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Irene Spares Jersey Shore From Major Damage


Let's go down, now, to the New Jersey shore where people were also expecting the worst from Hurricane Irene. Many residents boarded up windows and put sandbags around front doors.

But NPR's Jeff Brady reports that the region was mostly spared.

JEFF BRADY: Hurricane Irene came ashore just north of Atlantic City. About 10 miles away in Margate City, Hanna Sinderbrand rode out the storm with her family in their brick home.

HANNA SINDERBRAND: Scariest part was the tornado warning. Warning, that was the scariest part.

BRADY: Oh, so just a warning, not an actual tornado.

SINDERBRAND: No, we did not have a tornado. It was the warning on the TV that kind of put us into a little bit of a frenzy. But afterwards, everyone kind of rested easy and it was okay.

BRADY: Her sister Leah Sinderbrand was surprised to find no damage after the storm.

LEAH SINDERBRAND: I was really scared. I'm like a nervous Nelly. And I really thought that we have a huge tree in the backyard and I kept visualizing it crashing through my bedroom. But look, there's nothing. Nothing's wrong - but the wind.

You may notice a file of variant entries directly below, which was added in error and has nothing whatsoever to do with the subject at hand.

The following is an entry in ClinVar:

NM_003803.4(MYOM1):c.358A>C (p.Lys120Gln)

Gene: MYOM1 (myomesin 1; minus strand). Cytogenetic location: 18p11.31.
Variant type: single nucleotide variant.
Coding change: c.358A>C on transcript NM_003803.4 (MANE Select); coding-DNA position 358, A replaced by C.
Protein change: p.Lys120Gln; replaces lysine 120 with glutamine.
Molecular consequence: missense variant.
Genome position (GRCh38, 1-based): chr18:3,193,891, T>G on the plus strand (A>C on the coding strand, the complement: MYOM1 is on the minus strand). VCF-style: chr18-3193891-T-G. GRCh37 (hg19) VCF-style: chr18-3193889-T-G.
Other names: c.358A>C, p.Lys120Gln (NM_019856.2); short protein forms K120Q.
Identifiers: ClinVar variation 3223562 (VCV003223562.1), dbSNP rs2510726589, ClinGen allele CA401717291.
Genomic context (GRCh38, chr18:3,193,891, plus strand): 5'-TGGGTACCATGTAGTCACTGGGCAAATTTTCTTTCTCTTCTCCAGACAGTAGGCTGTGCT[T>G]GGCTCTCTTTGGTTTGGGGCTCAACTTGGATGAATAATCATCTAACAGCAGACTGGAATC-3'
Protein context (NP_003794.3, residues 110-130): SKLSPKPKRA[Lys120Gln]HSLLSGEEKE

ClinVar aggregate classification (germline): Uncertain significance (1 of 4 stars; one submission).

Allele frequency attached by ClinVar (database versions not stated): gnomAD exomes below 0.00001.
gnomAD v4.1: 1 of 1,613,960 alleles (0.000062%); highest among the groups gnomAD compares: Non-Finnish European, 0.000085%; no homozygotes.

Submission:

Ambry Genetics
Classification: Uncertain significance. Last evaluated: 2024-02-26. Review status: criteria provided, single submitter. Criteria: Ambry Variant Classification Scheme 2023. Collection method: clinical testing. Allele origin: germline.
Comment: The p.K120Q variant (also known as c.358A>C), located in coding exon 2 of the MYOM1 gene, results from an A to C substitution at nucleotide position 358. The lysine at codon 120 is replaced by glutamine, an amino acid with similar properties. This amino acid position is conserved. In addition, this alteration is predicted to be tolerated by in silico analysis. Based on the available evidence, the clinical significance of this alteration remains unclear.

BRADY: Freddie Perry's family has a summer house nearby in Longport. They went to their other house in Philadelphia for the hurricane and returned early Sunday once the storm had passed.

FREDDIE PERRI: Once we found out we could come down here, we drove right down just to check it out to make sure everything was okay.

BRADY: The house is just about 30 feet from the beach.

PERRI: From the news, it sounded like we were going get a lot of damage. But even our garage didn't flood, so, didn't get anything.

BRADY: Down the road, Cindy Levine lives on the shore year-round. She spent Sunday unpacking all the photos and important papers she took with her when she evacuated.

CINDY LEVINE: We will get a little rain, a little water in our laundry room, during normal storms. And it was - everything has been perfectly dry. We are so blessed. You know, the anxiety levels went down completely.

BRADY: Levine says it looks like the electricity never went out here. Still

LEVINE: I'm glad we took the precaution and left.

BRADY: Along the shore, Hurricane Irene was a tough hit for businesses, especially those that depend on summer tourists. Because of the storm, Atlantic City casinos shut down for only the third time since gambling was legalized in the 1970s.

Jeff Brady, NPR News, Margate City, New Jersey. Transcript provided by NPR, Copyright NPR.

Jeff Brady is a National Desk Correspondent based in Philadelphia, where he covers energy issues and climate change. Brady helped establish NPR's environment and energy collaborative which brings together NPR and Member station reporters from across the country to cover the big stories involving the natural world.